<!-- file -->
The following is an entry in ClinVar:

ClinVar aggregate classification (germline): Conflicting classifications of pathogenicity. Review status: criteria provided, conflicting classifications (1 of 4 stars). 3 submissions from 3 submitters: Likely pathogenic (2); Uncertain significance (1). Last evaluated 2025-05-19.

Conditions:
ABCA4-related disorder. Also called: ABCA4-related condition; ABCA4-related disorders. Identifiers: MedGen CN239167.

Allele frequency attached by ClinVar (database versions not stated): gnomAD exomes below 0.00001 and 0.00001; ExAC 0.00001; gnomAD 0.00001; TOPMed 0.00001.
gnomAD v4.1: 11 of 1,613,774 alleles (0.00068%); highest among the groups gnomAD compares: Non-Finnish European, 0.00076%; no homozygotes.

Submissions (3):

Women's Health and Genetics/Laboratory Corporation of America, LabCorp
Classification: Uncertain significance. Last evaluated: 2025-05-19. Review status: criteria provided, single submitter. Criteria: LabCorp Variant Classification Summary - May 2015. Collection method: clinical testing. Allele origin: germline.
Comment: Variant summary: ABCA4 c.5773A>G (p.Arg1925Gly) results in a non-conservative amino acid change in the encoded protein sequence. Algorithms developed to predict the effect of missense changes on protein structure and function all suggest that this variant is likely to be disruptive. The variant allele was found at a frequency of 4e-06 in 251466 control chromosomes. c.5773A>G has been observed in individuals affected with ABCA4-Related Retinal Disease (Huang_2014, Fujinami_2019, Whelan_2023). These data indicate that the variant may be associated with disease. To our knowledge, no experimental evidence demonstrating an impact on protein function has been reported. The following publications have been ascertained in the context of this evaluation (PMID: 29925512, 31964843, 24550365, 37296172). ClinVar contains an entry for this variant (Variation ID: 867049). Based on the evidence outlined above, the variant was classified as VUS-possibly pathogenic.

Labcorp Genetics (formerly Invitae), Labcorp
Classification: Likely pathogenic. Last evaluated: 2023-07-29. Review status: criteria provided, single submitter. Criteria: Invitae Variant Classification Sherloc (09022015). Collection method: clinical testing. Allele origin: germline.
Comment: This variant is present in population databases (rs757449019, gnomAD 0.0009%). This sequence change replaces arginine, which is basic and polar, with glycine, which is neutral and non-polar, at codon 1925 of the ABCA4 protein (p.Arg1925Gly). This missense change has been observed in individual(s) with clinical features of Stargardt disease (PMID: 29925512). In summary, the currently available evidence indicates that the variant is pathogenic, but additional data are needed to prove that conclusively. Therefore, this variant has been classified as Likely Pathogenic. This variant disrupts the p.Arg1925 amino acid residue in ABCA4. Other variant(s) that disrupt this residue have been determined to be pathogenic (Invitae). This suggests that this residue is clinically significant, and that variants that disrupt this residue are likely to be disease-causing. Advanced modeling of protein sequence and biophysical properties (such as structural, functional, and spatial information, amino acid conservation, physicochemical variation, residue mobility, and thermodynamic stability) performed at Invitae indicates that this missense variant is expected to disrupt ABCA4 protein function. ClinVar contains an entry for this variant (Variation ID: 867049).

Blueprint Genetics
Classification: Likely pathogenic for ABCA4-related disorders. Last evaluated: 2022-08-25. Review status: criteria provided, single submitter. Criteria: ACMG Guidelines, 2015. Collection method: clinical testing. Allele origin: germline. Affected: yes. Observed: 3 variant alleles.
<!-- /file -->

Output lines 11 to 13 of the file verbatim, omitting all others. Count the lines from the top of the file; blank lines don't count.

Labcorp Genetics (formerly Invitae), Labcorp
Classification: Likely pathogenic. Last evaluated: 2023-07-29. Review status: criteria provided, single submitter. Criteria: Invitae Variant Classification Sherloc (09022015). Collection method: clinical testing. Allele origin: germline.
Comment: This variant is present in population databases (rs757449019, gnomAD 0.0009%). This sequence change replaces arginine, which is basic and polar, with glycine, which is neutral and non-polar, at codon 1925 of the ABCA4 protein (p.Arg1925Gly). This missense change has been observed in individual(s) with clinical features of Stargardt disease (PMID: 29925512). In summary, the currently available evidence indicates that the variant is pathogenic, but additional data are needed to prove that conclusively. Therefore, this variant has been classified as Likely Pathogenic. This variant disrupts the p.Arg1925 amino acid residue in ABCA4. Other variant(s) that disrupt this residue have been determined to be pathogenic (Invitae). This suggests that this residue is clinically significant, and that variants that disrupt this residue are likely to be disease-causing. Advanced modeling of protein sequence and biophysical properties (such as structural, functional, and spatial information, amino acid conservation, physicochemical variation, residue mobility, and thermodynamic stability) performed at Invitae indicates that this missense variant is expected to disrupt ABCA4 protein function. ClinVar contains an entry for this variant (Variation ID: 867049).